The group's shares have plummeted from a high of 109p earlier this year to 41p after criticism of Mr Green's management style, revelations of commercial deals with individuals who are also shareholders in the company, and abrupt boardroom departures. In the past six months, the value of Mr Green's 9.4 million shares has been cut by more than two- thirds to less than pounds 4m.
One Green supporter who has lost out recently is Howard Soley, a fund manager with the Prudential, itself the second- largest shareholder in Amber Day, with nearly 8 per cent.
The company's annual return states that Mr Soley held 81,250 shares last November - a stake then worth more than pounds 100,000. 'I have had the holding for years and it has never changed,' Mr Soley said.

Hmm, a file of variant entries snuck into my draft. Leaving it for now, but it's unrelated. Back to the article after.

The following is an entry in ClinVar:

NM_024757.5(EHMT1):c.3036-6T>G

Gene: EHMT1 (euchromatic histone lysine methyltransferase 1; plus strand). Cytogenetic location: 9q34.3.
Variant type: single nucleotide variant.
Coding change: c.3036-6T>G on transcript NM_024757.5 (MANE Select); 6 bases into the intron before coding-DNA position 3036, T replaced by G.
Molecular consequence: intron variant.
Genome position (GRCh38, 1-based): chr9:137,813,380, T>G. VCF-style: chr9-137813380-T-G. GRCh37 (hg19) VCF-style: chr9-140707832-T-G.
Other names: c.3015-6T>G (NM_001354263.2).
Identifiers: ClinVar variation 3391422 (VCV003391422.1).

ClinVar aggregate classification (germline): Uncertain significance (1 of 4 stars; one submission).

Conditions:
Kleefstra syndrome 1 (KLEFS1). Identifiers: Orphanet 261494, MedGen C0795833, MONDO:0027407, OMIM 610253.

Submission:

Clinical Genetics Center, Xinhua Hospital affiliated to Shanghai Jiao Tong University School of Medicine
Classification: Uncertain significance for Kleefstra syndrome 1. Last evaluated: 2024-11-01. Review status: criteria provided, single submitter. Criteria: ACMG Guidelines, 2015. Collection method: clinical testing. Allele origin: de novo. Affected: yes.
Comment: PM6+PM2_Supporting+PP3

According to the Prudential, Mr Soley bought his Amber Day shares after the Prudential decided to back Mr Green. He complied with the insurance giant's guidelines on avoiding conflicts of interest by obtaining permission to buy the shareholding. Midland Montagu Asset Management - the largest Amber Day shareholder, with a 14.5 per cent stake - and John Govett have held meetings with Coopers & Lybrand.
Geoff Hall, a director of Midland Montagu Asset Management, said: 'We felt it sensible to ask if the company's auditors would make themselves available to discuss Amber Day's accounting and business practices. Very unusually, they said they were prepared to do that on an individual basis.'
Mr Hall came away from the talks satisfied with the outcome.
Shareholder anxieties have focused on deals between Mr Green and Stephen Kay, a London entrepreneur who runs the Intervision video business. Amber Day sold him a large stock of pre-recorded video tapes for more than pounds 1m. Mr Kay, who at one time owed substantial sums on the deal, was also a heavy buyer of Amber Day shares.
The Coopers auditor David Caddy has reassured institutional shareholders that Mr Kay's debt will be cleared by the end of the financial year, which would tidy up the balance sheet.Reuse content